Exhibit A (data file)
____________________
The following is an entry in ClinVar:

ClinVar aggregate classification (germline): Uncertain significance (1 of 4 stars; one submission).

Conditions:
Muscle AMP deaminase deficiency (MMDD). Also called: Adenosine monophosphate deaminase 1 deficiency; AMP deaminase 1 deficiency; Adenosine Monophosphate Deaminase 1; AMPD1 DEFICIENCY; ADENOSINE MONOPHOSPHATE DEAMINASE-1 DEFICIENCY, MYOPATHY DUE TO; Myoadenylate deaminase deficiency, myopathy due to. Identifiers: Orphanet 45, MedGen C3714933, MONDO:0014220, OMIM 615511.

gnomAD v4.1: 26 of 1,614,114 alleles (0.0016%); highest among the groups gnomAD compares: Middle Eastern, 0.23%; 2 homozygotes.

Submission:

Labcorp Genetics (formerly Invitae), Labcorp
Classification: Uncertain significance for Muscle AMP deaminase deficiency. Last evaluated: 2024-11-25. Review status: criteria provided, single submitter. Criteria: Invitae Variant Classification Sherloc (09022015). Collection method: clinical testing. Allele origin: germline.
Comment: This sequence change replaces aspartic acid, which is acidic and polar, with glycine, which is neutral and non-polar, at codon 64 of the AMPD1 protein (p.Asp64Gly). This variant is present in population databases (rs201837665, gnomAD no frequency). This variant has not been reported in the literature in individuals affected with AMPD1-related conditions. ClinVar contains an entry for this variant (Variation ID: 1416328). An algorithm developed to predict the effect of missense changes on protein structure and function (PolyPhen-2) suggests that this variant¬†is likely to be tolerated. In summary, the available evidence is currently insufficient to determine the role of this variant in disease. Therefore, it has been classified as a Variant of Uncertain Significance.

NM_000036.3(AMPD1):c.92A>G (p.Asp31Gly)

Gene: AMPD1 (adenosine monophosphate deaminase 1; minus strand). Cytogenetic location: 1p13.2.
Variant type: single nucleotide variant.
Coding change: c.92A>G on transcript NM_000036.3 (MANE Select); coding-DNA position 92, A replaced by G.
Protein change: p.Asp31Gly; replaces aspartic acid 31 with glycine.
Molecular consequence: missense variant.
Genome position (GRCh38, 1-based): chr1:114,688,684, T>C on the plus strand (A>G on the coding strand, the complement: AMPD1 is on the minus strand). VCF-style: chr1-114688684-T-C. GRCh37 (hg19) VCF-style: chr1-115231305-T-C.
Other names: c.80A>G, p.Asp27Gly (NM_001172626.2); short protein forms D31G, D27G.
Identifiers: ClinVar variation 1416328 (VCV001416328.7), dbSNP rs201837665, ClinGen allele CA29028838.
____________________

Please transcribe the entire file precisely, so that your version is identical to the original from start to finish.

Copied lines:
The following is an entry in ClinVar:

ClinVar aggregate classification (germline): Uncertain significance (1 of 4 stars; one submission).

Conditions:
Muscle AMP deaminase deficiency (MMDD). Also called: Adenosine monophosphate deaminase 1 deficiency; AMP deaminase 1 deficiency; Adenosine Monophosphate Deaminase 1; AMPD1 DEFICIENCY; ADENOSINE MONOPHOSPHATE DEAMINASE-1 DEFICIENCY, MYOPATHY DUE TO; Myoadenylate deaminase deficiency, myopathy due to. Identifiers: Orphanet 45, MedGen C3714933, MONDO:0014220, OMIM 615511.

gnomAD v4.1: 26 of 1,614,114 alleles (0.0016%); highest among the groups gnomAD compares: Middle Eastern, 0.23%; 2 homozygotes.

Submission:

Labcorp Genetics (formerly Invitae), Labcorp
Classification: Uncertain significance for Muscle AMP deaminase deficiency. Last evaluated: 2024-11-25. Review status: criteria provided, single submitter. Criteria: Invitae Variant Classification Sherloc (09022015). Collection method: clinical testing. Allele origin: germline.
Comment: This sequence change replaces aspartic acid, which is acidic and polar, with glycine, which is neutral and non-polar, at codon 64 of the AMPD1 protein (p.Asp64Gly). This variant is present in population databases (rs201837665, gnomAD no frequency). This variant has not been reported in the literature in individuals affected with AMPD1-related conditions. ClinVar contains an entry for this variant (Variation ID: 1416328). An algorithm developed to predict the effect of missense changes on protein structure and function (PolyPhen-2) suggests that this variant¬†is likely to be tolerated. In summary, the available evidence is currently insufficient to determine the role of this variant in disease. Therefore, it has been classified as a Variant of Uncertain Significance.

NM_000036.3(AMPD1):c.92A>G (p.Asp31Gly)

Gene: AMPD1 (adenosine monophosphate deaminase 1; minus strand). Cytogenetic location: 1p13.2.
Variant type: single nucleotide variant.
Coding change: c.92A>G on transcript NM_000036.3 (MANE Select); coding-DNA position 92, A replaced by G.
Protein change: p.Asp31Gly; replaces aspartic acid 31 with glycine.
Molecular consequence: missense variant.
Genome position (GRCh38, 1-based): chr1:114,688,684, T>C on the plus strand (A>G on the coding strand, the complement: AMPD1 is on the minus strand). VCF-style: chr1-114688684-T-C. GRCh37 (hg19) VCF-style: chr1-115231305-T-C.
Other names: c.80A>G, p.Asp27Gly (NM_001172626.2); short protein forms D31G, D27G.
Identifiers: ClinVar variation 1416328 (VCV001416328.7), dbSNP rs201837665, ClinGen allele CA29028838.